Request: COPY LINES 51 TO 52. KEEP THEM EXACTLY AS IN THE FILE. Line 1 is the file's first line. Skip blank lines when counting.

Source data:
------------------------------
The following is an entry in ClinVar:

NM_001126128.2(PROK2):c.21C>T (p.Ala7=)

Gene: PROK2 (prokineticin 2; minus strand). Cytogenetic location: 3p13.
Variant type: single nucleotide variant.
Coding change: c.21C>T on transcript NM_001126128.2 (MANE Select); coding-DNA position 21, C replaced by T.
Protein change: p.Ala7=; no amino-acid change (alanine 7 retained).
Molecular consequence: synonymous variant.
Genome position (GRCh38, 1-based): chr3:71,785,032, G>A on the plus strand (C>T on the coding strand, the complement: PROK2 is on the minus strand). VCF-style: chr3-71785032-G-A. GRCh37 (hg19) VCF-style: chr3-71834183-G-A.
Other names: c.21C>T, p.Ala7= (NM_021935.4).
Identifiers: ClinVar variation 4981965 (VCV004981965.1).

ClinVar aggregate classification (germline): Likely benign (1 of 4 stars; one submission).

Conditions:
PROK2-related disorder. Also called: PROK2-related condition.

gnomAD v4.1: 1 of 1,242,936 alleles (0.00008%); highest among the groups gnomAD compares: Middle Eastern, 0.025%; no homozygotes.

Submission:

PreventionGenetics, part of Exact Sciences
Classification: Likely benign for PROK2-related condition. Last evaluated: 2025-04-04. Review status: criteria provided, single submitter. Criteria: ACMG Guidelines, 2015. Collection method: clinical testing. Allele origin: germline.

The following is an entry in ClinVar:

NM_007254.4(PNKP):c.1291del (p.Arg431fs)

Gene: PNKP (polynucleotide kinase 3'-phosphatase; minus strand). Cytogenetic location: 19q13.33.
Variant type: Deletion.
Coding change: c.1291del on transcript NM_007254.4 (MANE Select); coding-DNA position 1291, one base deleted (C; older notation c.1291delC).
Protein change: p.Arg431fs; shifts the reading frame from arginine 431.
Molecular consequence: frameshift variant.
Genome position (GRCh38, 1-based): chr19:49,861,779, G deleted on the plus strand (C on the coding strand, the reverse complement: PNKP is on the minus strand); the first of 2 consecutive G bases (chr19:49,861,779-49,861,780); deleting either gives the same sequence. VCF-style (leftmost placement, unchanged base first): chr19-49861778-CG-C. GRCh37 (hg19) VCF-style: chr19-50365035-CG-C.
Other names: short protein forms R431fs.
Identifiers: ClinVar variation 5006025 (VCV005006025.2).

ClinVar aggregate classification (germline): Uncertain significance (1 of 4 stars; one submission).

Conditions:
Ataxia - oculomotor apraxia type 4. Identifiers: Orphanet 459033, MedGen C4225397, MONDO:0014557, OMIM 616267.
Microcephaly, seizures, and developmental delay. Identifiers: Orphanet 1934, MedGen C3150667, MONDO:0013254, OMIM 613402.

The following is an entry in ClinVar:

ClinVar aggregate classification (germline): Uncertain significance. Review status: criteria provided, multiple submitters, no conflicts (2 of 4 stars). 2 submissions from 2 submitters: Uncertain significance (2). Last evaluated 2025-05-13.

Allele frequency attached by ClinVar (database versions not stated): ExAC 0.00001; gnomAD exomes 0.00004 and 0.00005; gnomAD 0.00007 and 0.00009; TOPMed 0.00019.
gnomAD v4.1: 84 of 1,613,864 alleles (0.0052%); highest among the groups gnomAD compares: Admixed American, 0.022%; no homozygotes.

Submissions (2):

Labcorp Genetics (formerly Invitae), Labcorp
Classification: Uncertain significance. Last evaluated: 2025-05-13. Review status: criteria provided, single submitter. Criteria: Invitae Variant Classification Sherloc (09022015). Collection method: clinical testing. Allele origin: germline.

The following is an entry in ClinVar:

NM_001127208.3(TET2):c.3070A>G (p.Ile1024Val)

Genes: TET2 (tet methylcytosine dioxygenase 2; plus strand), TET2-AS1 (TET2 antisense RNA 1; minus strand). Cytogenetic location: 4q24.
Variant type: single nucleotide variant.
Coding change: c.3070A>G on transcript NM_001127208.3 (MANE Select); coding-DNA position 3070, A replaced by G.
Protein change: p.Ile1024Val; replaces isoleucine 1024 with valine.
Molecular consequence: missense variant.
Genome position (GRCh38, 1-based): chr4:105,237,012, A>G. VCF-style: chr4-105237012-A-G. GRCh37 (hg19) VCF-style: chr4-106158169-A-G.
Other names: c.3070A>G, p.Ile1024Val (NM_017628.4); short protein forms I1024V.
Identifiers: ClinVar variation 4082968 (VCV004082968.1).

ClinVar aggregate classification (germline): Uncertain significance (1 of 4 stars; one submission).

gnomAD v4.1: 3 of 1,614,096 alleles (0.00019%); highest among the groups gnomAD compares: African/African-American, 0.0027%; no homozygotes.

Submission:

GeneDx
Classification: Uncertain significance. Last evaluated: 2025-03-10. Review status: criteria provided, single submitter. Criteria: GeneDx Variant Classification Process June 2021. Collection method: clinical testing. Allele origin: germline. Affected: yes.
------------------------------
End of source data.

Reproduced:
Submission:

GeneDx